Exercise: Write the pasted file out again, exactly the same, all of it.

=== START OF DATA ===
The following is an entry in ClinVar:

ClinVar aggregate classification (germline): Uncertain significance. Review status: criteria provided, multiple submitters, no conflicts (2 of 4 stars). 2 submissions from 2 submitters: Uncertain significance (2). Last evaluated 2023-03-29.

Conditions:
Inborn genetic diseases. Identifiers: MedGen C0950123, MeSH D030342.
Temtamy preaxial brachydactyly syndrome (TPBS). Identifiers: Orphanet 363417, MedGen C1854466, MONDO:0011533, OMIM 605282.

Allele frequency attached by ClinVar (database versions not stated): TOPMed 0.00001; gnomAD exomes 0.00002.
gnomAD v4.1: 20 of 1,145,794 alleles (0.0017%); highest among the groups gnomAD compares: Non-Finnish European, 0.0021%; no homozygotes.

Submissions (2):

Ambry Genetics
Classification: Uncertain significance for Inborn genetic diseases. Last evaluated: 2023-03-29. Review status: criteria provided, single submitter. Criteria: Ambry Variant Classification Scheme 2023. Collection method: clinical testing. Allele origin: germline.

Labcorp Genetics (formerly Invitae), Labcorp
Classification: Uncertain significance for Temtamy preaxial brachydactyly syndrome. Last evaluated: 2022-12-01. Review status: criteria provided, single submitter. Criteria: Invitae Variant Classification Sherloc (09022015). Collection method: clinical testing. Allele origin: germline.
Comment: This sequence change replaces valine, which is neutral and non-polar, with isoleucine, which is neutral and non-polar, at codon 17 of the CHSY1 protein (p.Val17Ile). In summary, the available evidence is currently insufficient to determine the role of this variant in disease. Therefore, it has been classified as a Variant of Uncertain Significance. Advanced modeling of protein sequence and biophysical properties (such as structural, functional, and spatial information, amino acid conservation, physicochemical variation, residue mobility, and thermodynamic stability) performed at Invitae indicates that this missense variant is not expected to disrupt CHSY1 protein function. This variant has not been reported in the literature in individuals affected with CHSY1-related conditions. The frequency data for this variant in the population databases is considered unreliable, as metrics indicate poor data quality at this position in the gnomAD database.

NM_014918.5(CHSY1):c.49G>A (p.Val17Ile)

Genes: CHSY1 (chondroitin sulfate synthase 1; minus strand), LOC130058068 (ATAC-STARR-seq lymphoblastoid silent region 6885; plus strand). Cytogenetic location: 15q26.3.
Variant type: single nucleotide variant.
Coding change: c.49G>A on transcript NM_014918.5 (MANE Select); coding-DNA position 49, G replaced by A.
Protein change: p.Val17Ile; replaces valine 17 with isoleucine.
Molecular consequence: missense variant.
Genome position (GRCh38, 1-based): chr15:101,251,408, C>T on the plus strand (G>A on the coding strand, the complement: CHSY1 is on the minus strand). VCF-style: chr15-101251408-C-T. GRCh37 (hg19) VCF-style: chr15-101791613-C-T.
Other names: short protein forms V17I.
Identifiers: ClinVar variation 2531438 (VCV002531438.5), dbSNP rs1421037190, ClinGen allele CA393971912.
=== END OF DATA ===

The following is an entry in ClinVar:

ClinVar aggregate classification (germline): Uncertain significance. Review status: criteria provided, multiple submitters, no conflicts (2 of 4 stars). 2 submissions from 2 submitters: Uncertain significance (2). Last evaluated 2023-03-29.

Conditions:
Inborn genetic diseases. Identifiers: MedGen C0950123, MeSH D030342.
Temtamy preaxial brachydactyly syndrome (TPBS). Identifiers: Orphanet 363417, MedGen C1854466, MONDO:0011533, OMIM 605282.

Allele frequency attached by ClinVar (database versions not stated): TOPMed 0.00001; gnomAD exomes 0.00002.
gnomAD v4.1: 20 of 1,145,794 alleles (0.0017%); highest among the groups gnomAD compares: Non-Finnish European, 0.0021%; no homozygotes.

Submissions (2):

Ambry Genetics
Classification: Uncertain significance for Inborn genetic diseases. Last evaluated: 2023-03-29. Review status: criteria provided, single submitter. Criteria: Ambry Variant Classification Scheme 2023. Collection method: clinical testing. Allele origin: germline.

Labcorp Genetics (formerly Invitae), Labcorp
Classification: Uncertain significance for Temtamy preaxial brachydactyly syndrome. Last evaluated: 2022-12-01. Review status: criteria provided, single submitter. Criteria: Invitae Variant Classification Sherloc (09022015). Collection method: clinical testing. Allele origin: germline.
Comment: This sequence change replaces valine, which is neutral and non-polar, with isoleucine, which is neutral and non-polar, at codon 17 of the CHSY1 protein (p.Val17Ile). In summary, the available evidence is currently insufficient to determine the role of this variant in disease. Therefore, it has been classified as a Variant of Uncertain Significance. Advanced modeling of protein sequence and biophysical properties (such as structural, functional, and spatial information, amino acid conservation, physicochemical variation, residue mobility, and thermodynamic stability) performed at Invitae indicates that this missense variant is not expected to disrupt CHSY1 protein function. This variant has not been reported in the literature in individuals affected with CHSY1-related conditions. The frequency data for this variant in the population databases is considered unreliable, as metrics indicate poor data quality at this position in the gnomAD database.

NM_014918.5(CHSY1):c.49G>A (p.Val17Ile)

Genes: CHSY1 (chondroitin sulfate synthase 1; minus strand), LOC130058068 (ATAC-STARR-seq lymphoblastoid silent region 6885; plus strand). Cytogenetic location: 15q26.3.
Variant type: single nucleotide variant.
Coding change: c.49G>A on transcript NM_014918.5 (MANE Select); coding-DNA position 49, G replaced by A.
Protein change: p.Val17Ile; replaces valine 17 with isoleucine.
Molecular consequence: missense variant.
Genome position (GRCh38, 1-based): chr15:101,251,408, C>T on the plus strand (G>A on the coding strand, the complement: CHSY1 is on the minus strand). VCF-style: chr15-101251408-C-T. GRCh37 (hg19) VCF-style: chr15-101791613-C-T.
Other names: short protein forms V17I.
Identifiers: ClinVar variation 2531438 (VCV002531438.5), dbSNP rs1421037190, ClinGen allele CA393971912.